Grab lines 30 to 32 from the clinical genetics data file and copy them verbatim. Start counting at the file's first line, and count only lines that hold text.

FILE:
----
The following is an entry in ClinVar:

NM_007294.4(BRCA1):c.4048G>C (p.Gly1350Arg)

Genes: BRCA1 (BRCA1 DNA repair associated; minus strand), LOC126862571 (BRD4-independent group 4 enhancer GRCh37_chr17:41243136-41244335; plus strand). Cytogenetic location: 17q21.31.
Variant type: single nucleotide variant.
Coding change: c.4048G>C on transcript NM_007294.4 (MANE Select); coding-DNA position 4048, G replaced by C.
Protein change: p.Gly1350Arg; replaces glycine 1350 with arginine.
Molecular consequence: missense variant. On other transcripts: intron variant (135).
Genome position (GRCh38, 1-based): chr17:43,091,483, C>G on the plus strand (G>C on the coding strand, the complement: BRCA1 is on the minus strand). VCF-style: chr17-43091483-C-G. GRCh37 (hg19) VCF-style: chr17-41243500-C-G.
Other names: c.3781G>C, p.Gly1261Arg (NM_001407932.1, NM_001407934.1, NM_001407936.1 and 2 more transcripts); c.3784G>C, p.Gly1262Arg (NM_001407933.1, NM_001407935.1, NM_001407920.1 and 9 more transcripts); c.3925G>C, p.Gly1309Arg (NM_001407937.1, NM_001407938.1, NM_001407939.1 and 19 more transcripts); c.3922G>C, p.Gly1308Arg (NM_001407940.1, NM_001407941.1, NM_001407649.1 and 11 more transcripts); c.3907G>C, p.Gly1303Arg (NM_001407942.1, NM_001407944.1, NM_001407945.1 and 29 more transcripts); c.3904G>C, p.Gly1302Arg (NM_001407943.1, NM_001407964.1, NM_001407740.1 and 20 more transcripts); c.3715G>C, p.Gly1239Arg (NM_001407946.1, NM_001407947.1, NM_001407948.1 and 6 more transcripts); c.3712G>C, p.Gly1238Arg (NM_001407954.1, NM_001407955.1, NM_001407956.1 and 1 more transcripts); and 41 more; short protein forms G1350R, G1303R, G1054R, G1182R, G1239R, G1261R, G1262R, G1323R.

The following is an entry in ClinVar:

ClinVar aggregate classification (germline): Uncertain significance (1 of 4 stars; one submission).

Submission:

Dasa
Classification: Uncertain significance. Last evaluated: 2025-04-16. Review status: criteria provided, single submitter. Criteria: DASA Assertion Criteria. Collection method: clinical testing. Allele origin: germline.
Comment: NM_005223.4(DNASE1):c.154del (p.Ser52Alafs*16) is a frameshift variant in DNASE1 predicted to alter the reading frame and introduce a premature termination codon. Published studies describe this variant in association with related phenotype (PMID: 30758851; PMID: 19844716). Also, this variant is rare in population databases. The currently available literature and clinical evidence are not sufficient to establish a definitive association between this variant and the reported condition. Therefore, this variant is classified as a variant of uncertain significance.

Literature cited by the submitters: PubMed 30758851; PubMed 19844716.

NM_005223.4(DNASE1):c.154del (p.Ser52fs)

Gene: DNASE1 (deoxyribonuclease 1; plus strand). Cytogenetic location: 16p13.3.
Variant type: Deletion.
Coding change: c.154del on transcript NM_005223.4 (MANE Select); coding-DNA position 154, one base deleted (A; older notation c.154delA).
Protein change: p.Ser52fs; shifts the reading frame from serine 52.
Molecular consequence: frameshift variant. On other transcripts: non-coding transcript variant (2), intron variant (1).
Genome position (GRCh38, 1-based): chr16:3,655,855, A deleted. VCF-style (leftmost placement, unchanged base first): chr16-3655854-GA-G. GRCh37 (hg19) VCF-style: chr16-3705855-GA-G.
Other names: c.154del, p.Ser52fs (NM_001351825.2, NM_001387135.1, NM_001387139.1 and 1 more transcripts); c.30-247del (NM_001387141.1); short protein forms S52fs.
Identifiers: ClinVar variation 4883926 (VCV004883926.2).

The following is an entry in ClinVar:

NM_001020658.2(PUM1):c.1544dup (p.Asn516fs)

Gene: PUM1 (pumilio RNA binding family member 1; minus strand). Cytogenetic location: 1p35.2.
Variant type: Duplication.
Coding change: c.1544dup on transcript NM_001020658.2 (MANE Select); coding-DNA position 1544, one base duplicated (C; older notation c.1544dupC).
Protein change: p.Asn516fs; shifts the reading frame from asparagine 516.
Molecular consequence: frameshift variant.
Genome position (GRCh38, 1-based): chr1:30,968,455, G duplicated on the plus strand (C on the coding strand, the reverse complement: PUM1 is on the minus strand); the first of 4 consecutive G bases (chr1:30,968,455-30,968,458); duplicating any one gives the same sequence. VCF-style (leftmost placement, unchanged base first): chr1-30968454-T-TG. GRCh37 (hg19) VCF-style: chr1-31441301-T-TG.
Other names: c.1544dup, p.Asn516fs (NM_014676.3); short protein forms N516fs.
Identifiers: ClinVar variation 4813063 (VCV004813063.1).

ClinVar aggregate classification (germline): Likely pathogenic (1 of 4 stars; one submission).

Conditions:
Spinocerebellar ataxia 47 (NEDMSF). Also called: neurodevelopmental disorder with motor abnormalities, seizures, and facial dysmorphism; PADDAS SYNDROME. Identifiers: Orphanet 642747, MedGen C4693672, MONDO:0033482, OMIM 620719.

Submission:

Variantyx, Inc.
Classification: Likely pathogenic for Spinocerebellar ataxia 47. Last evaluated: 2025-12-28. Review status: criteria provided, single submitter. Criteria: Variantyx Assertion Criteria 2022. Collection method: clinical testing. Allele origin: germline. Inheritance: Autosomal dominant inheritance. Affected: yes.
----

Coding change: c.1544dup on transcript NM_001020658.2 (MANE Select); coding-DNA position 1544, one base duplicated (C; older notation c.1544dupC).
Protein change: p.Asn516fs; shifts the reading frame from asparagine 516.
Molecular consequence: frameshift variant.